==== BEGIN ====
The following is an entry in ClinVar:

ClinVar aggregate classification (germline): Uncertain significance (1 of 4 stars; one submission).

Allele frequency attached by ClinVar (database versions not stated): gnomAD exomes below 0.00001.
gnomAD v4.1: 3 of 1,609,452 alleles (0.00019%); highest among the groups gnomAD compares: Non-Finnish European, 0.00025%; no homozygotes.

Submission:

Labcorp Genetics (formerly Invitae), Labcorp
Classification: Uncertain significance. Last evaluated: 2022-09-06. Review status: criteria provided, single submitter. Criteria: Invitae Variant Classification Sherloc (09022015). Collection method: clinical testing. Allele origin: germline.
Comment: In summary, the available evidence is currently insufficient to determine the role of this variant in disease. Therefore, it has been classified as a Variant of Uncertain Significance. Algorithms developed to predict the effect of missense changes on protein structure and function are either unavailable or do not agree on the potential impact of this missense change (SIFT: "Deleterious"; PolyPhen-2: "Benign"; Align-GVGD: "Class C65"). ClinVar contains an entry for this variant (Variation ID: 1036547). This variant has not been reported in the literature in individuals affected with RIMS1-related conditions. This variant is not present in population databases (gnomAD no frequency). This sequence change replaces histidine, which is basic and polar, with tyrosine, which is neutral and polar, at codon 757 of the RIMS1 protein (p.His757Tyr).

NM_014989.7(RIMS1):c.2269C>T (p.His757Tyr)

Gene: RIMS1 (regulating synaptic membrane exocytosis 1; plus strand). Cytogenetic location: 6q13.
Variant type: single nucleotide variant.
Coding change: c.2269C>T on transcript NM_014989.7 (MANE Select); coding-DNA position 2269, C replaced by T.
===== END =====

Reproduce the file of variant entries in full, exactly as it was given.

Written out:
The following is an entry in ClinVar:

ClinVar aggregate classification (germline): Uncertain significance (1 of 4 stars; one submission).

Allele frequency attached by ClinVar (database versions not stated): gnomAD exomes below 0.00001.
gnomAD v4.1: 3 of 1,609,452 alleles (0.00019%); highest among the groups gnomAD compares: Non-Finnish European, 0.00025%; no homozygotes.

Submission:

Labcorp Genetics (formerly Invitae), Labcorp
Classification: Uncertain significance. Last evaluated: 2022-09-06. Review status: criteria provided, single submitter. Criteria: Invitae Variant Classification Sherloc (09022015). Collection method: clinical testing. Allele origin: germline.
Comment: In summary, the available evidence is currently insufficient to determine the role of this variant in disease. Therefore, it has been classified as a Variant of Uncertain Significance. Algorithms developed to predict the effect of missense changes on protein structure and function are either unavailable or do not agree on the potential impact of this missense change (SIFT: "Deleterious"; PolyPhen-2: "Benign"; Align-GVGD: "Class C65"). ClinVar contains an entry for this variant (Variation ID: 1036547). This variant has not been reported in the literature in individuals affected with RIMS1-related conditions. This variant is not present in population databases (gnomAD no frequency). This sequence change replaces histidine, which is basic and polar, with tyrosine, which is neutral and polar, at codon 757 of the RIMS1 protein (p.His757Tyr).

NM_014989.7(RIMS1):c.2269C>T (p.His757Tyr)

Gene: RIMS1 (regulating synaptic membrane exocytosis 1; plus strand). Cytogenetic location: 6q13.
Variant type: single nucleotide variant.
Coding change: c.2269C>T on transcript NM_014989.7 (MANE Select); coding-DNA position 2269, C replaced by T.